Highly Recommended: The Republican War on Science
Last year one of the most important books I read was Chris Mooney's The Republican War on Science. So I was thrilled to find out that a paperback edition of this book is now available which should make his remarkable reporting available to a much broader audience. As he noted in his new introduction, the hardcover edition came out just as Katrina showed what could happen when science was ignored. Yet, despite the lessons of Katrina, it seems that the problems with irrational thinking directing our future is only getting worse.
With this second (paperback) edition, Chris hopes to create a call to arms where scientists and those who understand what's at stake can effectively fight against the irrationalists who have taken over our government.
I wish I could say that since those days, the situation I denounced in such strong terms (read the original introduction from 2005 here) had at least slightly improved. Yet if anything, I fear it may have grown worse. The attacks on science, and their sponsorship by Republican politicians, continue apace, with the Bush administration leading the way but key members of Congress following close behind. These politicians, in turn, appear driven by a continual need to appease key sectors of the Republican base that have inconvenient slices of scientific information constantly in their sights.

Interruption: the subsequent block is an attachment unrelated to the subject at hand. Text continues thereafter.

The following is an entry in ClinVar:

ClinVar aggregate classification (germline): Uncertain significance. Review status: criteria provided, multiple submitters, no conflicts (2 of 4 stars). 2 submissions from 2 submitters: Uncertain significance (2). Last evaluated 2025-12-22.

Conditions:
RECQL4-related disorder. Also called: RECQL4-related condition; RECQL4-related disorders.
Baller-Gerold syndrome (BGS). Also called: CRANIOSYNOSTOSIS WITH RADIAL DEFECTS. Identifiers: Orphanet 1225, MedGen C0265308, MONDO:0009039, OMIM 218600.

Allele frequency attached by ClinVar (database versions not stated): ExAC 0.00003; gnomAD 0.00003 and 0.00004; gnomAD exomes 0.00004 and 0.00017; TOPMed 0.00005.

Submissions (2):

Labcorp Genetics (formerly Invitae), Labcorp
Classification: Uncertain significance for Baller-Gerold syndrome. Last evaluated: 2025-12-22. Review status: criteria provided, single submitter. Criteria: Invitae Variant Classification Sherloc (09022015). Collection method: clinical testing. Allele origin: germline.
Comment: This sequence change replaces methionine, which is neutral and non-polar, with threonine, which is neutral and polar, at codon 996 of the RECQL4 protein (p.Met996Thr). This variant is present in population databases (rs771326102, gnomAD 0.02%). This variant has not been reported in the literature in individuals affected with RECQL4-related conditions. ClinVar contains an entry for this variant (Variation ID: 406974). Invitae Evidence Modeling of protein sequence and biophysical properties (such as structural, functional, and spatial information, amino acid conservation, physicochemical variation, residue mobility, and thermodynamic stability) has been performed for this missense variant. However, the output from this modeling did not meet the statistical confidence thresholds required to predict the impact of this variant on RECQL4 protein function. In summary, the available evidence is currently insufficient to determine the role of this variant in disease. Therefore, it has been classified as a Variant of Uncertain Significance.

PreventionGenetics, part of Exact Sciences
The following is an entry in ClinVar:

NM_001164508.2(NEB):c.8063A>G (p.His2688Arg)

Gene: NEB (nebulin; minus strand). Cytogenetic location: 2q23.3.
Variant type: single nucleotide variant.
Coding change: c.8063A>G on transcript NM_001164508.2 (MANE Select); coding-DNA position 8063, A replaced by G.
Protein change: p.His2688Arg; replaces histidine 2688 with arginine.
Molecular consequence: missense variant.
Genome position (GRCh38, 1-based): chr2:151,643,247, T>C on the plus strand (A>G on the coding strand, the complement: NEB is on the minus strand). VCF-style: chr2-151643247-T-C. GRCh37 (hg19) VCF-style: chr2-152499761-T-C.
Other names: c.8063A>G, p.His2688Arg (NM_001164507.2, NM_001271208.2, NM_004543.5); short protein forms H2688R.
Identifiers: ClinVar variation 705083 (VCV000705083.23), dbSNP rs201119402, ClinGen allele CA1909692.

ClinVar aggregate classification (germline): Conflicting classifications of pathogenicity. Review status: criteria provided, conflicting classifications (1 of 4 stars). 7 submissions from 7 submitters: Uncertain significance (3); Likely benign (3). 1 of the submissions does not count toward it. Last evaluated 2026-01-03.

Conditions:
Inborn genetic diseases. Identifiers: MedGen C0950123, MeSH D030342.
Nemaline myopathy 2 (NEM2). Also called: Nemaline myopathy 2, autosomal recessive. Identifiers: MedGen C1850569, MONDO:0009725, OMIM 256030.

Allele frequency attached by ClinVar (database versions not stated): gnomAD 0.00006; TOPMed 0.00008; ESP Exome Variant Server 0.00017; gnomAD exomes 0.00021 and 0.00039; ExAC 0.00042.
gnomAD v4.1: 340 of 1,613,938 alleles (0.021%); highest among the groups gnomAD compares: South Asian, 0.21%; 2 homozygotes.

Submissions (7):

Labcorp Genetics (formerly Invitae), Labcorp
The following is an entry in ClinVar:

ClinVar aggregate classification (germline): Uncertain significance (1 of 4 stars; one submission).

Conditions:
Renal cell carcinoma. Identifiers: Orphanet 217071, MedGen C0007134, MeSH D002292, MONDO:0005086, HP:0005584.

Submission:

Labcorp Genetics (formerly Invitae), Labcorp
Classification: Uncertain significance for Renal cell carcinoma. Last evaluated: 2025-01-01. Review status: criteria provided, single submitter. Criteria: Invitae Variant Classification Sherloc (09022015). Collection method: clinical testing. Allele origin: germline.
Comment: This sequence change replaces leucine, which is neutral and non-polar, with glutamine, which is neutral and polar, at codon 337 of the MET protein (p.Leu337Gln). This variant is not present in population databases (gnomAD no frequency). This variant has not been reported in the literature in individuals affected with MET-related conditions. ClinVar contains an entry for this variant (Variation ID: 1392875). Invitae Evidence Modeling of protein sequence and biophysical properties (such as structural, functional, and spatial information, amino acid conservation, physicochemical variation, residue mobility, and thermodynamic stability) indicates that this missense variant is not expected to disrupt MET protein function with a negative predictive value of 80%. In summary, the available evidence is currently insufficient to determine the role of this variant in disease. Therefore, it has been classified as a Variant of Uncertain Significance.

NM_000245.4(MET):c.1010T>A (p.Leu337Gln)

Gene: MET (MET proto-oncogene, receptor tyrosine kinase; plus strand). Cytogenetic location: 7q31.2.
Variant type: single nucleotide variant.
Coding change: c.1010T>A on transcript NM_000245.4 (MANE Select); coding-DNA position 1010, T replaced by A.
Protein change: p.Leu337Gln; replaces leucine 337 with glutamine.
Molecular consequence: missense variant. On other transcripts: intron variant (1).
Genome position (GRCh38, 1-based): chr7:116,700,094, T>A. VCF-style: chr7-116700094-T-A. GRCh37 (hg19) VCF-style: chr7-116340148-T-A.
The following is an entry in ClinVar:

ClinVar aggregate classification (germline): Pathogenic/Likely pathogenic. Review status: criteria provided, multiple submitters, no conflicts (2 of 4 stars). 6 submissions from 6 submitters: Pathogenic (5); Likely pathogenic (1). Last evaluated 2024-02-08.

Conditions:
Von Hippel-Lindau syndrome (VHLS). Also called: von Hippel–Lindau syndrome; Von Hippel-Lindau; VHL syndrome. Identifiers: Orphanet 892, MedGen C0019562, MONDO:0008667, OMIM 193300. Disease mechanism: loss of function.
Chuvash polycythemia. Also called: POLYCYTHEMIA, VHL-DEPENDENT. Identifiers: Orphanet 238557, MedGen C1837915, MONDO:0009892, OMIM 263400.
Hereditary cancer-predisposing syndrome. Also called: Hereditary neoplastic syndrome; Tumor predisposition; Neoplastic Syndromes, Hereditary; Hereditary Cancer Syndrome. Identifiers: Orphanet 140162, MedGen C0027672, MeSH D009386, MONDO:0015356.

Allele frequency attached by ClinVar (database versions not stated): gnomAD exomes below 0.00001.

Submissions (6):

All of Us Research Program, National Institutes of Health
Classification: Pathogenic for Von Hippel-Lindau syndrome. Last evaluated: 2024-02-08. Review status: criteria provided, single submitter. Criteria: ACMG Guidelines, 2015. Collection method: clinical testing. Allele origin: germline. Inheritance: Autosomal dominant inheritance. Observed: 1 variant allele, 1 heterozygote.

I wanted the paperback edition of my book to reflect these ongoing developments. So I went to work, revising the text in light of recent events and composing special update sections for the book’s seven main body chapters. Then I topped things off with a new preface to the paperback edition, which explores why the "war on science" has triggered such unprecedented outrage during the Bush administration (hint: it has to do with how this subject resonates with Katrina and the Iraq war); and what we, as scientists and defenders of science, can do about it.
I often heard from readers of the hardcover edition of The Republican War on Science that the book made their blood boil but didn’t explain how to constructively channel their outrage. Ever since then, I’ve been thinking about this problem, as my subsequent writings demonstrate (see for example here). And I’ve concluded that it’s long past time that political attacks on science be met by an effective political response—which is going to require that scientists themselves stand up, in a concerted way, to defend the knowledge they have brought into the world.
If the hardcover edition of my book raised alarm, then, the newly revised paperback represents a call to arms. I hope you will read it in that light, and then join both the scientific community and myself in helping to restore scientific integrity to our government and public life.
Regaining our country and our democracy will require a return to factual and rational thinking. This book is an important step on the way. Please read it and let your representatives know you expect them to apply real science, and not fiction, to deciding how to address our problems.